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Sustainable livelihoods and food and nutrition security of Kenyan smallholder farm women / by Colleen G. Walton.

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Library Call Number Barcode Location Status Due Date
Robertson Library LE3.P8 2012 wal 37348007235542 SPEC-ARCH Available -
Subject: Food security > Research > Kenya.
Nutrition counseling > Kenya.
Food preferences > Kenya.
Women > Nutrition > Kenya.
Dairying > Research > Kenya.

Record details

  • ISBN: 9780494940846
  • Physical Description: xvi, 247 leaves : ill. ; 28 cm.
  • Publisher: Charlottetown, P.E.I. : University of Prince Edward Island, 2012.

Content descriptions

General Note: "Submitted to the Graduate Faculty in partial fulfillment of the requirements for the degree of Doctor of Philosophy"
Publication/order number: NR94084
Dissertation Note: Thesis (Ph.D.)--University of Prince Edward Island, 2012.
Bibliography, etc. Note: Includes bibliographical references (leaves 228-230).
Abstract: There is limited scientific information on relationships among smallholder dairy group membership duration, sustainable livelihoods, food and nutrition security in developing countries, and whether nutrition education of women dairy farmers enhances the nutritional benefits of being a dairy group member. The objectives of this thesis research were: 1) to identify associations among sustainable livelihood (SL) measures and dairy group membership duration; 2) to identify determinants of food and nutrition security; 3) to determine effects of a nutrition education intervention; and 4) to explore factors influencing food choices to help explain intervention results.
A cross sectional survey was used to collect data from smallholder farmers in Kenya. Wakulima Dairy (WDL) members (n=88), across four membership duration groups (1-3, 4-6, 7-9 and 10+ years), and non-members (n=23) were interviewed about SL assets (human capital e.g. education, household size; physical capital, e.g. livestock, consumer assets; natural capital e.g. land holdings; social capital e.g. women's group affiliation), and outcomes (e.g. income, food and nutrition security). Members and non-members were randomly assigned to nutrition education intervention and control groups and re-interviewed five months post-intervention to assess nutrition security and factors influencing food choices. SL assets and outcomes were described and associations among these measures and membership duration examined. Determinants of food and nutrition security were identified among SL measures. Pre- and post-intervention nutrition knowledge and diet quality indices were compared and examined for an interaction of membership and intervention status.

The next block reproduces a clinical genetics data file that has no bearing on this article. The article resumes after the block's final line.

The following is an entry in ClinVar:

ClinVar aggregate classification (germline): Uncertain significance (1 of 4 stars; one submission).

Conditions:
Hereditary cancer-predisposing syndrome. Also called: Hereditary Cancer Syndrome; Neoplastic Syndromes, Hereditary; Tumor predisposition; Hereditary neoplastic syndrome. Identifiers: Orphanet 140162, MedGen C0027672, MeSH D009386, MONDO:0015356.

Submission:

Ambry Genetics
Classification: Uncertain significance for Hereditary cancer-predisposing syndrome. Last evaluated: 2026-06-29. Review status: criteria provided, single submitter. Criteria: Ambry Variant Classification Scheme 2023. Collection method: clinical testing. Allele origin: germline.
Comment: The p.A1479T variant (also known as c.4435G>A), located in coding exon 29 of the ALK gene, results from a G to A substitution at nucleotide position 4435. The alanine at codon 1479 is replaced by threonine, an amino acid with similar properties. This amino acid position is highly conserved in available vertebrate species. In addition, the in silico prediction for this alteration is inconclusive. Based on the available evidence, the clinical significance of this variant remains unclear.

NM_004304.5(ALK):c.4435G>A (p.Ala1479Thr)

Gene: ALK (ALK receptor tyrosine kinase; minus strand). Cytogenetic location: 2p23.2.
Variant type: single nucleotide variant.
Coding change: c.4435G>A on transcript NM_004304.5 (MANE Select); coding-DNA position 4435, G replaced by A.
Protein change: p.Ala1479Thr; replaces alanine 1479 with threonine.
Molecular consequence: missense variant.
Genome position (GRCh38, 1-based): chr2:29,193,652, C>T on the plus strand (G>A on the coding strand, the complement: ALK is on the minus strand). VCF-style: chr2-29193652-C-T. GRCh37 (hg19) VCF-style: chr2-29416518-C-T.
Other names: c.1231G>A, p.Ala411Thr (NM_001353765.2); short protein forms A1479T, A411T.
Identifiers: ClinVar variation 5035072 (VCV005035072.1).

Dairy herd size, per-cow daily milk production, and HFS were intermediate for the one-to-three year WDL members, and higher among the greater-than-three year members. Enhanced well-being of the greater-than-three year members was suggested by improved household characteristics (e.g. accessible water, latrine, floor construction), and may result from dairy income, although identification of causal relationships is limited by the cross-sectional approach. Higher odds of HFS was associated with milk production however, average milk production was low (6.5 kg/cow/day). HFS was also significantly associated with women's group affiliation, greater-than-primary education, smaller household size, and consumer asset holdings.
WDL member women had higher milk and energy intakes, dietary diversity, and prevalence of overweight-status compared to non-member women. Longer membership duration was associated positively with milk-source nutrient intakes and percent energy from animal source foods (%ASF). Dietary diversity was positively associated with women's group membership and not with milk productivity or HFS. Diet quality measures, although better for WDL members, demonstrated micronutrient deficient diets. Nutrition education may help address inadequate micronutrients intakes for members and non-member women as demonstrated by a high proportion of intervention-group women that adopted strategies to increase iron and zinc bioavailability. Intervention results for dietary diversity and intakes of vitamins A and C were dependent on WDL membership status. Greater dietary diversity was found for intervention group women that were WDL members. In contrast, higher intakes of vitamin A and C were found for intervention group women that were not WDL members. Overall, WDL members had strengthened livelihood measures particularly after 3 years. The intermediate status of the 1-3 years of members may be significant in setting realistic measurable development project goals. Findings provide evidence of the need to improve diet quality.
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